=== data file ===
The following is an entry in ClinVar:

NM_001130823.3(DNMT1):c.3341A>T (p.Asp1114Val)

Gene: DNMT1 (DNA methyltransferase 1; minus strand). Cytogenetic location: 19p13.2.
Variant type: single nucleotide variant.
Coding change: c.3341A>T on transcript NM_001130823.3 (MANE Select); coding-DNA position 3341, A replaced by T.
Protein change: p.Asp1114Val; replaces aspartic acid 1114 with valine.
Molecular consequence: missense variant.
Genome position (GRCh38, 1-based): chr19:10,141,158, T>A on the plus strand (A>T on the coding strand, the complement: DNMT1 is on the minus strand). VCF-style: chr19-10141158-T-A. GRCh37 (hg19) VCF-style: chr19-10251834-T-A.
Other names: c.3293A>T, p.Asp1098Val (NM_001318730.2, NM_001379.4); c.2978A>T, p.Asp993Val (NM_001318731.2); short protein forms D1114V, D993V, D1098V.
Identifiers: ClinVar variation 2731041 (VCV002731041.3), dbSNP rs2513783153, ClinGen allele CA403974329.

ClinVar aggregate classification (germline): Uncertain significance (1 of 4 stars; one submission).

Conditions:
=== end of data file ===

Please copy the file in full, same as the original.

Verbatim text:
The following is an entry in ClinVar:

NM_001130823.3(DNMT1):c.3341A>T (p.Asp1114Val)

Gene: DNMT1 (DNA methyltransferase 1; minus strand). Cytogenetic location: 19p13.2.
Variant type: single nucleotide variant.
Coding change: c.3341A>T on transcript NM_001130823.3 (MANE Select); coding-DNA position 3341, A replaced by T.
Protein change: p.Asp1114Val; replaces aspartic acid 1114 with valine.
Molecular consequence: missense variant.
Genome position (GRCh38, 1-based): chr19:10,141,158, T>A on the plus strand (A>T on the coding strand, the complement: DNMT1 is on the minus strand). VCF-style: chr19-10141158-T-A. GRCh37 (hg19) VCF-style: chr19-10251834-T-A.
Other names: c.3293A>T, p.Asp1098Val (NM_001318730.2, NM_001379.4); c.2978A>T, p.Asp993Val (NM_001318731.2); short protein forms D1114V, D993V, D1098V.
Identifiers: ClinVar variation 2731041 (VCV002731041.3), dbSNP rs2513783153, ClinGen allele CA403974329.

ClinVar aggregate classification (germline): Uncertain significance (1 of 4 stars; one submission).

Conditions: